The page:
The 21st happened. I am still here. It was a hard and soft day. Hard in the moments when I missed Tony so much that my heart hurt. Hard when I thought back and could feel every sensation of that Friday night a year ago: the cold concrete steps under me as I sat waiting for the police to break in and find Tony’s body, the warmth of Sheri’s car as I talked to the medical examiner and crisis counselor, the harsh bright lights of Bristol Farms where Sheri took me to get something to eat and I stood helpless, unable to remember what it was to eat or to fathom what one might eat after the end of the world. Wasn’t all the food radioactive? Wouldn’t it hurt me? Wouldn’t my body reject it the way it tried to reject this horrible, horrible news?
Hard when I remember emailing Tony’s cousin to ask her to call me in the morning, because I knew I couldn’t give his sister that news over the phone.
Soft when I hugged my sisters, my mom and my nieces and nephews. Soft as my eyes took in the beauty of the drive: the tall trees, the snow softly ploshing from them onto the windshield of Stephanie’s car. Soft when I felt the love of my family and friends, who checked in throughout the day, fold around me like the warmest blanket.
And then there were the other parts, the ones that were messy and unexpected and foggy. The first place we stopped along the river, we saw no eagles. The river was breathtaking beautiful, and the cold itself somehow felt right too. We stayed a while, soaking in the beauty all around us, and then moved on to another spot near a fish hatchery. Just as we pulled in, a huge eagle soared right by us. We were still in the cars, so none of us got a picture, but it was gorgeous and so big and gone so quickly. After that our only glimpses of eagles were from a long distance and through the fog. Even that, somehow, felt right, because isn’t that what it’s like when we’re grieving? We are lost in the fog and it feels like we’ll never get out. But then, somehow, we get a quick glimpse of something beautiful. It’s far away, or maybe we get a little look at it up close, just for a minute. But the point is that now we know it’s there. We know the beauty is still there, and we just need to wait for the fog to clear to be able to enjoy it again. There’s no way for us to return to the way things were, not exactly; but the beauty is still there, waiting for us to be able to see it.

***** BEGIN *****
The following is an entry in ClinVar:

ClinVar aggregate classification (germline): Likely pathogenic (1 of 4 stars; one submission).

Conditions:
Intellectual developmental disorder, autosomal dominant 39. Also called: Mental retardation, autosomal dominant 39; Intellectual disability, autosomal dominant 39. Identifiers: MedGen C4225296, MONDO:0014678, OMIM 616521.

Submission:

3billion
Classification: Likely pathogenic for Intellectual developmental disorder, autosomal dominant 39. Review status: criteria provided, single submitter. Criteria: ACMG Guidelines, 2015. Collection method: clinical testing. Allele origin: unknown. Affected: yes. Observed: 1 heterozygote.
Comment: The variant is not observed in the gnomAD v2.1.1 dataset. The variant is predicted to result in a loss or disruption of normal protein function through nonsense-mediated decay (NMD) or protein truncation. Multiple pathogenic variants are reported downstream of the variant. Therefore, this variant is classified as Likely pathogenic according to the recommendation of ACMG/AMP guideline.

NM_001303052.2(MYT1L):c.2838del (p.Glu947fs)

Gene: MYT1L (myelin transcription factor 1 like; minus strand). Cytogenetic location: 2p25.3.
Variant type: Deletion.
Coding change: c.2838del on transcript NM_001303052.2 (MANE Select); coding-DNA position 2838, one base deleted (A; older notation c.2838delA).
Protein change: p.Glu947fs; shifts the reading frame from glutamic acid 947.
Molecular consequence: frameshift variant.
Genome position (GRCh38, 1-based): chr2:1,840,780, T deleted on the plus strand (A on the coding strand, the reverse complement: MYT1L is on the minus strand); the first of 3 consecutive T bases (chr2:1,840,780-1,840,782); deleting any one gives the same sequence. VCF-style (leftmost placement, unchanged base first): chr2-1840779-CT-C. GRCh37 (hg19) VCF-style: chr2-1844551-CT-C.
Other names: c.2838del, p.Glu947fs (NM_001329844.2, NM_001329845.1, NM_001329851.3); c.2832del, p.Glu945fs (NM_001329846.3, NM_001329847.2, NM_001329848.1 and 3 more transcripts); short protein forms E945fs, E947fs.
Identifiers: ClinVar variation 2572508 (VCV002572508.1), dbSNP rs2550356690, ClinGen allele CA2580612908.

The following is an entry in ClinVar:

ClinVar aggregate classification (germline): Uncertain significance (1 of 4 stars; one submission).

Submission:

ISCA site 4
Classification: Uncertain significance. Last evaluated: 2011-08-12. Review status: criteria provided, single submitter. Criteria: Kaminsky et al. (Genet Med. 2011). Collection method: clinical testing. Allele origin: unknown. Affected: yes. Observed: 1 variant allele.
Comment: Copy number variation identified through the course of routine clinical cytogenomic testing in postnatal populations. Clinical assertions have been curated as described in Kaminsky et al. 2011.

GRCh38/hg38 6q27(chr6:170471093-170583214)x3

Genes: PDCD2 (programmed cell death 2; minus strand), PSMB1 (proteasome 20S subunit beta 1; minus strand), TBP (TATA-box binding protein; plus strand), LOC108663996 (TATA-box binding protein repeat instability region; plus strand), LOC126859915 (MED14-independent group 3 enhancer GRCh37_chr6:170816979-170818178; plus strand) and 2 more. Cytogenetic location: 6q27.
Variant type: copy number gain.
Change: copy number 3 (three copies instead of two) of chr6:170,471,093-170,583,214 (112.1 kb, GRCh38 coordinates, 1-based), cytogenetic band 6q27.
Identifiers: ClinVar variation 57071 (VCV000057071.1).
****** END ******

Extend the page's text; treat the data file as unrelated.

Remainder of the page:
We finished up at the hatchery and went back to our first location, because I still had something to do. On my favorite television show of all time, Northern Exposure, there’s an episode that deals with grieving and closure. The character Maggie is turning thirty, and she’s sustained quite a few losses in her young life. Another character, Ed, suggests that she go camping and mail letters down the river to those she has lost. It’s a Native American ritual, as he describes it.
I wrote a letter to Tony yesterday. It was not long, and I didn’t keep a copy. It was for him alone. I wrote it, and carried it with me. We worked our way down to the river’s edge and perhaps not surprisingly, even this most simple task ended up being complicated by the presence of a socially inept adolescent boy who wouldn’t take any of our cues that we wanted to be left alone and grilled us incessantly about our mode of transportation and offered up unwanted advice about what we should do. Even that seemed like a metaphor for the grieving process. Sometimes we have to put up with a lot of unwanted advice and platitudes along the way. Finally he wandered off, and I crouched down and kissed the letter and let the water take it.
I’m not done grieving. I have a long way to go on this river. The river is carrying my message to him, and it will carry me, too, through the fog. One day, and there’s no way of knowing when, I will be able to see the river and the trees and the eagles and my own future under sunny skies. One day. In the meantime, I’ll just keep swimming.